“That’s gonna be an interesting new sensor platform to use for consumers, and I’m sure the NSA will enjoy studying where people are looking, and use that to filter things out,” Scoble adds.
Consumers, or possibly soldiers, also would be able to collect geospatially tagged images faster with wearable computers, judging by Scoble’s experience.
“I can take a picture in Google Glass in less than one second, where with a cell phone it takes three to eight seconds for me to get it out of my pocket and me to find the camera app,” says Scoble, the duo’s unofficial tester of shiny new things. He also writes a popular technology blog for his employer, the Rackspace cloud hosting company.
Like smartphones, wearable devices can be personalized: “My Google Glass, if you put it on, you see my stocks, my weather. My airlines tickets. My email. My tweets,” Scoble says.
The Army doesn’t need quite as much shaking up as it did four years ago to give new technologies like Google Glass a fair hearing. It took public prodding from now-retired Army Vice Chief of Staff Gen. Peter Chiarelli to get the service to consider deploying commercial smartphones to the field.
After pilot projects and testing, the service is now deploying Samsung phones under a program called Nett Warrior. The phones are plugged into the Rifleman radios to give soldiers access to hundreds of apps.
“Essentially, it gives them the luxury of tailoring the device to their specific needs,” McCarthy says.
Some soldiers in combat brigades will receive the Nett Warrior equipment this year and next.
Soldiers in Afghanistan’s Regional Command South have also used ruggedized smartphones under a DARPA project, called Transformative Apps or TransApps.
The push for smartphones didn’t start with the brass.
“It came from rank and file troops. Soldiers were going out and buying them on the local markets in Iraq and Afghanistan to fill capability gaps,” McCarthy recalls.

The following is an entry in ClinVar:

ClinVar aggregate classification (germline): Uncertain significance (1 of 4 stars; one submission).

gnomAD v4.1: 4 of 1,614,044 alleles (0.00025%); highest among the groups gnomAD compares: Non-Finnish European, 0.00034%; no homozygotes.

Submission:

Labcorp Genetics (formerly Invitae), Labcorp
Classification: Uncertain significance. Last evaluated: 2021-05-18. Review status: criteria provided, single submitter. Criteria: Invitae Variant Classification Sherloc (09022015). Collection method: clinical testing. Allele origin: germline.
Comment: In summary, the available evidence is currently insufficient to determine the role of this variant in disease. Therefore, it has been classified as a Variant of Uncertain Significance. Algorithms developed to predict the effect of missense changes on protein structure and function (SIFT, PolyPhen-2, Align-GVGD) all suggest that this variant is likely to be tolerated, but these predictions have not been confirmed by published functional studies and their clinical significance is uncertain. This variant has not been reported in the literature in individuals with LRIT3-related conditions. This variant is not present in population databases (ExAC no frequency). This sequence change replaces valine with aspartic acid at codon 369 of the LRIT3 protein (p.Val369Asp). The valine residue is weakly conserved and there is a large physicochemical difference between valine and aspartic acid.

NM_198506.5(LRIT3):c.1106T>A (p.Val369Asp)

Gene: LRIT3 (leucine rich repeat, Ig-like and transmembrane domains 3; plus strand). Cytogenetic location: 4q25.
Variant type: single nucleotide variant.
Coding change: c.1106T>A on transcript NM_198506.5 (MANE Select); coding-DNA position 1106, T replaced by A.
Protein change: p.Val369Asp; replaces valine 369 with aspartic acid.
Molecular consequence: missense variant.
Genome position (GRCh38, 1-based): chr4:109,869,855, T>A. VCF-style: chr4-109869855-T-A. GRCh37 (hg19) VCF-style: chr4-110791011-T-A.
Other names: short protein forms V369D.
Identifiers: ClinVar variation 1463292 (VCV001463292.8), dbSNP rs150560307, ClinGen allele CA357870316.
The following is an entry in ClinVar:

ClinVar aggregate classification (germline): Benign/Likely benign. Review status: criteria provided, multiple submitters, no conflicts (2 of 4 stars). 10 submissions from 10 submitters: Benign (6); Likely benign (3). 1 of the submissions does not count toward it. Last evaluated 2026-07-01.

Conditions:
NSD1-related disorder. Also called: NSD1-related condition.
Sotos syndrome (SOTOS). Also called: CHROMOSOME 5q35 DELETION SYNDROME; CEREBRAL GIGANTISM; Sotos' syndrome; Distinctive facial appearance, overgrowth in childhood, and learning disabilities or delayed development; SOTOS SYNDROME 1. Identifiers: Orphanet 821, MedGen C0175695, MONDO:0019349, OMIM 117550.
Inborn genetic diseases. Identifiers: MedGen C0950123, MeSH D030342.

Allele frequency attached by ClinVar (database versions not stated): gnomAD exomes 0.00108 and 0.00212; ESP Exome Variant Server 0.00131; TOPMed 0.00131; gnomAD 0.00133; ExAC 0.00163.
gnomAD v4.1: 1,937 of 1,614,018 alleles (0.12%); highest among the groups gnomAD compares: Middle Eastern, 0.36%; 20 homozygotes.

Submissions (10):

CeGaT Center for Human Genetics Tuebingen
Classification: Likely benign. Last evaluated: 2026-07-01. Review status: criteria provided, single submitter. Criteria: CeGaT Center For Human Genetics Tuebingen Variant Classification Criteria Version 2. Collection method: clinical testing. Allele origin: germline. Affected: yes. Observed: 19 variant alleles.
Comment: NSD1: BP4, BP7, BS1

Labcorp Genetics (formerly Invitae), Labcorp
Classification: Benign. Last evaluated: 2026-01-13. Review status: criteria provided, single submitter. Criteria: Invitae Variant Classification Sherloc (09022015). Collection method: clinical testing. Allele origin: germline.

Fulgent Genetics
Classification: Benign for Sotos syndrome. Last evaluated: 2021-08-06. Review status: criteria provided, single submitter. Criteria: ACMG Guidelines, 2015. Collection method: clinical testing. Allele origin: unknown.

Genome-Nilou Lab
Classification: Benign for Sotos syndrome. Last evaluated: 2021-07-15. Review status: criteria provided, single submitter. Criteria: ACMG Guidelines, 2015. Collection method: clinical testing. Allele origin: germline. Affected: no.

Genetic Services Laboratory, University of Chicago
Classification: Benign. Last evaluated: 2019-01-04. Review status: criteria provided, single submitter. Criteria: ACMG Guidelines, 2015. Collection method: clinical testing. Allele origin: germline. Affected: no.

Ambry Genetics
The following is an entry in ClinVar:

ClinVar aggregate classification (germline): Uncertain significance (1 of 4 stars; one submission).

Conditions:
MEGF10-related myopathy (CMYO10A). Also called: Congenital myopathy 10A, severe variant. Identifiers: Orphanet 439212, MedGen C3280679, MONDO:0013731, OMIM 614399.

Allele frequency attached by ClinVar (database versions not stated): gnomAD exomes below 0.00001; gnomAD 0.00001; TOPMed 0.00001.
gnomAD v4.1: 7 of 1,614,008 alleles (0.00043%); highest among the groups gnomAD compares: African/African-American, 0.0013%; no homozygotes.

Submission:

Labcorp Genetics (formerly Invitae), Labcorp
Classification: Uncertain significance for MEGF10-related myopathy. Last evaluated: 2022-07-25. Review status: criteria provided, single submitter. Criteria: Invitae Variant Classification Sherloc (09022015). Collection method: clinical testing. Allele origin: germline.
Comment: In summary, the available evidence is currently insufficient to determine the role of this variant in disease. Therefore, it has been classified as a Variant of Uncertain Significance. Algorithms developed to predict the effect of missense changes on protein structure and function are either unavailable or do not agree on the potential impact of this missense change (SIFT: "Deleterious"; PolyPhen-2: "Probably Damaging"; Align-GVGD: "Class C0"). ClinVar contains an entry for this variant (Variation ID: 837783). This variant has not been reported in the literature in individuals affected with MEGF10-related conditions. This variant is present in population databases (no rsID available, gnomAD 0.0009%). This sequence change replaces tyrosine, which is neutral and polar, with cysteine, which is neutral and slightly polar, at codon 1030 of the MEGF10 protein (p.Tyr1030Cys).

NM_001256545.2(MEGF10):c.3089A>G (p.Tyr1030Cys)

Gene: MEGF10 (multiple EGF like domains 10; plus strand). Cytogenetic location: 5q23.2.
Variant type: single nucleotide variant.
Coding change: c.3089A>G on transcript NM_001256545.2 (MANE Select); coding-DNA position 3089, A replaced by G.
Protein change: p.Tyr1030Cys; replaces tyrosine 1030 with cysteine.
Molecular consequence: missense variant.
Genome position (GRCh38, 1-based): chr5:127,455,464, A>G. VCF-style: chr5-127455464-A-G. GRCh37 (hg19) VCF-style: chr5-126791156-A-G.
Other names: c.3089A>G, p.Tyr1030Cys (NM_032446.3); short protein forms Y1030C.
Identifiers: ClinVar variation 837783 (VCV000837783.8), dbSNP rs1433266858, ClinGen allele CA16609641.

Wearable devices are too new to have that kind of grassroots support.
If wearable computers do take off, geospatial apps are likely to be critical. They’re among the most important apps used by troops with smartphones. When McCarthy was on active duty, he used maps that were 25 years old. “Now we’re able to give guys mapping data that might be a matter of hours old. That’s huge,” he says.
A big lesson from the history of Nett Warrior is that designers must always remember human factors. Nett Warrior started out as a 35-pound ensemble of computers and displays under a now canceled program called Land Warrior. On top of the weight, some soldiers didn’t like Land Warrior’s helmet mounted, flip down display.
For Google Glass, one question is whether they will be rugged enough. Scoble says there are two known break points to Google Glass, but that “they’re pretty durable overall.”
In the case of smartphones, leaders knew early on that troops liked them in their civilian lives, but the initial assumption was that specially built military versions would be required so troops could wade through drainage ditches or leave them on a hot dashboard in the desert. As it turns out, the consumer devices and protective cases are rugged enough for most situations, McCarthy says.
Another question hovering over wearable computers centers on information security. That’s an issue in the consumer world too, but perhaps not a life or death issue. For the military, information risks have to be assessed very carefully.
“Can [Google Glass] be secured in the same manner we’ve done with the Android and Apple operating systems?” McCarthy asks.
The Army doesn’t have the answers about Google Glass, so it wants to find out. McCarthy says it’s possible the devices could be added to the roster of equipment to be tested in the first 2014 Network Integration Evaluation, one of a series of real-world demonstrations the Army set up to test equipment before it is rapidly fielded.
The Army has already selected the major equipment for the first 2014 evaluation, but “it’s still possible to look at it as an excursion around the periphery of the NIE,” McCarthy adds.